The Water Cycle 1. According to the diagram, where does evaporation take place from? From Lakes and oceans 2. When water evaporates from the surface of the Earth, what process creates clouds? Condensation 3. Water falls to the earth in a process called precipitation. What are the 4 types of precipitation? Rain, snow, sleet, hail

The Water Cycle 4. Plants return excess water to the atmosphere by evaporating water

The Water Cycle 4. Plants return excess water to the atmosphere by evaporating water from its leaves in a process called: Transpiration 5. Animals return water by urination, perspiration, and respiration. 6. Other than plant and animal usage, what are other destinations for the precipitation that falls to the Earth? It can become surface runoff or groundwater 7. What will ultimately happen to the ground water and surface water runoff? It flows back to lakes and rivers to be evaporated again.

The Carbon Cycle 1. Name and discuss the process that removes carbon dioxide from

The Carbon Cycle 1. Name and discuss the process that removes carbon dioxide from the atmosphere? In photosynthesis, producers remove CO 2 gas from the atmosphere to make organic molecules (sugars).

The Carbon Cycle 2. Name and discuss the processes in which carbon dioxide is

The Carbon Cycle 2. Name and discuss the processes in which carbon dioxide is returned to the atmosphere? Cellular respiration Animals burn the food they eat releasing CO 2 gas as a waste product. Combustion: Burning Fossil Fuels. When they are burned, CO 2 gas is returned to the atmosphere and increases the amount of CO 2 gas in the air.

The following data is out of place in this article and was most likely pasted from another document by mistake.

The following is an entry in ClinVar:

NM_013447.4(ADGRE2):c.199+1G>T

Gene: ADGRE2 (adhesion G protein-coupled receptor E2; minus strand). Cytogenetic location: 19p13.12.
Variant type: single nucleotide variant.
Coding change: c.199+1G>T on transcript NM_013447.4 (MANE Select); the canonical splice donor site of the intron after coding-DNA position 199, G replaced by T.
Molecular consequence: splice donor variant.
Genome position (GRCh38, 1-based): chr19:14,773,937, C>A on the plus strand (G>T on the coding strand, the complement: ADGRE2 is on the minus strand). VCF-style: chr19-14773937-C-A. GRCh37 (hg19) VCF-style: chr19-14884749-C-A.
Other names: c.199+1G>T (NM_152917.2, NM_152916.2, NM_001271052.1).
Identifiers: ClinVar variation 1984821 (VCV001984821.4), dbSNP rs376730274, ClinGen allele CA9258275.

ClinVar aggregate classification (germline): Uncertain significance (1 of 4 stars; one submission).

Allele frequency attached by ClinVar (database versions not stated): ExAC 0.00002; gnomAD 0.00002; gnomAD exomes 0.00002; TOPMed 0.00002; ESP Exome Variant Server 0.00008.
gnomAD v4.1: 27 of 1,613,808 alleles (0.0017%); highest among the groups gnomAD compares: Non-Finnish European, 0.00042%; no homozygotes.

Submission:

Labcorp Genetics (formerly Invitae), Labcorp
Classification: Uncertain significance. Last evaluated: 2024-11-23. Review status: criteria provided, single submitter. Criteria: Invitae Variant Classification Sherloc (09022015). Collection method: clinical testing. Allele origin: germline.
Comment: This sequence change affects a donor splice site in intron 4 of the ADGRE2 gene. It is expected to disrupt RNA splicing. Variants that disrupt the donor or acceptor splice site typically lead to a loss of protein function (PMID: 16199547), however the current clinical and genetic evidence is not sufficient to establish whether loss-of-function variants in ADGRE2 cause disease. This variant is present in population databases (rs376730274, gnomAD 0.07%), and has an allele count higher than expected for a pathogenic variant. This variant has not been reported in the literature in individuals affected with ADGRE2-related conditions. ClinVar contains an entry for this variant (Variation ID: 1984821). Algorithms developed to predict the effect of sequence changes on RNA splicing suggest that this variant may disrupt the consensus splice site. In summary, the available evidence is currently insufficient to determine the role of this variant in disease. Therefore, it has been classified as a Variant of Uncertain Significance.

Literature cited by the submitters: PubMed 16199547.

The Carbon Cycle 3. How is carbon dioxide related to the green house affect?

The Carbon Cycle 3. How is carbon dioxide related to the green house affect? Carbon dioxide, methane, and other gases trap heat energy and maintain Earth’s Temperature range.

The Carbon Cycle 4. It is thought that global warming is caused by adding

The Carbon Cycle 4. It is thought that global warming is caused by adding carbon dioxide to the atmosphere. What activities (by human or natural causes) are thought to speed up global warming? Burning fossil, cutting down forest, and polluting oceans (most photosynthesis occurs in oceans)

The Nitrogen Cycle • Air is 78% nitrogen • Nitrogen is one of the

The Nitrogen Cycle • Air is 78% nitrogen • Nitrogen is one of the elements found in plant fertilizers • Protein contains nitrogen 1. Bacteria living in the roots of the plant help the plant by convert nitrogen gas to ammonia 2. Bacteria living in the soil help plants by converting ammonia and nitrogen gas into nitrates and nitrites. 3. What process transforms nitrogen into usable forms tha plants can use? Nitrogen fixation 4. What do plants use these nitrates and nitrites to make? Proteins

The Nitrogen Cycle • Air is 78% nitrogen • Nitrogen is one of the

The Nitrogen Cycle • Air is 78% nitrogen • Nitrogen is one of the elements found in plant fertilizers • Protein contains nitrogen 5. Where do animals ultimately get their proteins from? Plants 6. How has farming affected the nitrogen cycle? Fertilizers add nitrogen compounds to soil for plants to use. 7. How has industry affected the nitrogen cycle? Burning fossil fuels release nitrogen compounds that fall to the earth as acid rain.